Product Details

ISBN-13:
9780226922379
Publisher:
University of Chicago Press
Publication date:
10/15/2012
Pages:
96
Product dimensions:
7.70(w) x 9.30(h) x 1.10(d)

Read an Excerpt

Sewn in the Sweatshops of Marx

Beuys, Warhol, Klein, Duchamp


By Thierry de Duve, Rosalind E. Krauss

The University of Chicago Press

Copyright © 2012 Thierry de Duve
All rights reserved.
ISBN: 978-0-226-92239-3



CHAPTER 1

Joseph Beuys, or The Last of the Proletarians


Overcome by an illness that took hold of him—like a statue—by the feet, Joseph Beuys died on January 21, 1986, after having installed in the Capodimonte Museum in Naples what should be seen as more than just his last exhibition: his testament. On the walls were seven gold-leafed monochromes, measuring the height of a man and asymmetrically arranged: four on the right-hand wall, one on the far wall, two on the wall at the left. In the room stood two vitrines, or rather, glass caskets—one displaced to a position near the left-hand wall, the other right in the middle. The first contained the pathetic implements of a transient or bum, these arranged in a vaguely anthropomorphic manner: a backpack serving as head; two bronze canes, one rolled in felt, doubling as arms; two rolls of fat and a roll of leather bound with twine standing for chest; and a slab of lard for legs. Alongside this dismembered body ran a bronze crutch to which were attached two large electrical clamps. There lay the artist as vagabond, as itinerant clown, encumbered with his meager supplies and limping down the road to exile: Oedipus at Colonnus.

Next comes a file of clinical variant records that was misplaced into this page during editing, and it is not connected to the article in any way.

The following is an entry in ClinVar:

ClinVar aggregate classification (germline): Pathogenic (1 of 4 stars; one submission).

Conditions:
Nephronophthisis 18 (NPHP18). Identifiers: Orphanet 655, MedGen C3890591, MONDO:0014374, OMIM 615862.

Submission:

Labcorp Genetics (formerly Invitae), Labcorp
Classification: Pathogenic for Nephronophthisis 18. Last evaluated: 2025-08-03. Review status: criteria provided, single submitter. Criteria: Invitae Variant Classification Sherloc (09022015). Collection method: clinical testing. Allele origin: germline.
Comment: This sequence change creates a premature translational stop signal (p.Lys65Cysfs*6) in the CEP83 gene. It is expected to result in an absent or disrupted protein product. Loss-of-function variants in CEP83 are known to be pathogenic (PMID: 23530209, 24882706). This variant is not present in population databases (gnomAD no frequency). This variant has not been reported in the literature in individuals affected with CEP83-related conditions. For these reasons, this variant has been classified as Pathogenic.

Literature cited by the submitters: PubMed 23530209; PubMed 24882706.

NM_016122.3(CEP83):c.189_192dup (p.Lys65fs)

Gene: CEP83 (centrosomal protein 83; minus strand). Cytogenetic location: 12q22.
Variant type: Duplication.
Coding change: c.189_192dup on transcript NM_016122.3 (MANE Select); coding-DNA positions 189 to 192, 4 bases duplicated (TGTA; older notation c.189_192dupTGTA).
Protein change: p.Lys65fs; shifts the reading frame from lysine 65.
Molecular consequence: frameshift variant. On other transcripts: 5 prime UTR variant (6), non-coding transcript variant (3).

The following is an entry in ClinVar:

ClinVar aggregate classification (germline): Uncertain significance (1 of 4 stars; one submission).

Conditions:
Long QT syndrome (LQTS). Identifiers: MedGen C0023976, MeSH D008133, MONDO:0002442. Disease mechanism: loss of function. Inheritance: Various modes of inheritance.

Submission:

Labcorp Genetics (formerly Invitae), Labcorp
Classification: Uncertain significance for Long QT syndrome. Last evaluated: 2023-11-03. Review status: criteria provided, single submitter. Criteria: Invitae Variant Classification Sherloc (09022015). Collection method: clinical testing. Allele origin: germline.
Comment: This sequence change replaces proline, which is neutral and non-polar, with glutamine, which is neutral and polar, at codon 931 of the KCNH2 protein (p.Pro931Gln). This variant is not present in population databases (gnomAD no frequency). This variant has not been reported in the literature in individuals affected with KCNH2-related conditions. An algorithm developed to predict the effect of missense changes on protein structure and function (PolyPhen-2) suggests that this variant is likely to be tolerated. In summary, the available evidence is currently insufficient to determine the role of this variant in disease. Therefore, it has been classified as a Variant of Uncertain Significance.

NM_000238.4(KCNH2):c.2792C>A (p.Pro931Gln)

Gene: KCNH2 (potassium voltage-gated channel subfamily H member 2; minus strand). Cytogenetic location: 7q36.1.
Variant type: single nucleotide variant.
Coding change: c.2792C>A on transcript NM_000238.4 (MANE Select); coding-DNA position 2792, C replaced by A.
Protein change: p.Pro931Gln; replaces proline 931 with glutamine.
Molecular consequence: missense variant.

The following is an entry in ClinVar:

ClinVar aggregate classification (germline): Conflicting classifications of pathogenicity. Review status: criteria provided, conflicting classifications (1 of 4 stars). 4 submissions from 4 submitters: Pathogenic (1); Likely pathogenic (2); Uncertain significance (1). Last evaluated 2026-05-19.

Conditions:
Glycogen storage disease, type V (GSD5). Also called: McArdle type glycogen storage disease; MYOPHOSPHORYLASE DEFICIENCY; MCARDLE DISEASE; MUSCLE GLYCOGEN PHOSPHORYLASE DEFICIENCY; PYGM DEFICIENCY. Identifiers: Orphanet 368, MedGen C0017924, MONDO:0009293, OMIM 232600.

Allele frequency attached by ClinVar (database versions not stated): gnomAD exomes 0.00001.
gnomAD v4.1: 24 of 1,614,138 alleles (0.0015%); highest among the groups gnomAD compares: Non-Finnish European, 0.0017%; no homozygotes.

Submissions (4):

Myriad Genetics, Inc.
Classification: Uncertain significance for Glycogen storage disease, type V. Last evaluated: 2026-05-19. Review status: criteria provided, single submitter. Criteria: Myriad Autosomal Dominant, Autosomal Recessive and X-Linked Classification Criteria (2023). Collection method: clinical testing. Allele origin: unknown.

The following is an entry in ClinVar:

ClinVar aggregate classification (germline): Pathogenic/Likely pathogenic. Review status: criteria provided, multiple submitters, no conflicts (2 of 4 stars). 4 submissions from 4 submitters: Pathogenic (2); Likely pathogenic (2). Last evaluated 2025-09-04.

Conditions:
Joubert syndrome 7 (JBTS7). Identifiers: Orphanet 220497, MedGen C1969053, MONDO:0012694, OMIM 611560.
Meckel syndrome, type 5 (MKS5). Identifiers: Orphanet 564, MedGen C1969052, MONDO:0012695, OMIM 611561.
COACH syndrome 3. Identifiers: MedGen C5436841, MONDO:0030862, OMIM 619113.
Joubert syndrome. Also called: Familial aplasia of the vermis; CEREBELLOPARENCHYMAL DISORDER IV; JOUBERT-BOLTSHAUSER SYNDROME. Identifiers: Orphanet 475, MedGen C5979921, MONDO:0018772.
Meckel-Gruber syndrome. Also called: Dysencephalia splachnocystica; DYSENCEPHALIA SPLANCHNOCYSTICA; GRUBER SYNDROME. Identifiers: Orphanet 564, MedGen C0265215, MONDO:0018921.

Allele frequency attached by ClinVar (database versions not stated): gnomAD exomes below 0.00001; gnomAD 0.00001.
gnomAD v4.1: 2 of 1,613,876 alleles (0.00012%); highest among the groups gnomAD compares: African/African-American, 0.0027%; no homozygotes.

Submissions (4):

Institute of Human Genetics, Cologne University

In the central casket the portrait was more composed, tragic, majestic: Oedipus Rex. A cast head (the same that topped Strassenbahnhaltestelle at the 1982 Venice Biennale), its mouth agape as for a last death-cry, protruded from a greatcoat made of hare skin and lined in blue silk, at the feet of which was set the conch shell of a hoped-for rebirth. Two cymbals (used in the performance Titus/ Iphigenia) stood in at the place where in the other coffin the electric clamps with their supporting crutch were located. There lay the artist as tragic monarch, clad in the regalia of his office. The installation was, moreover, titled Palazzo Regale.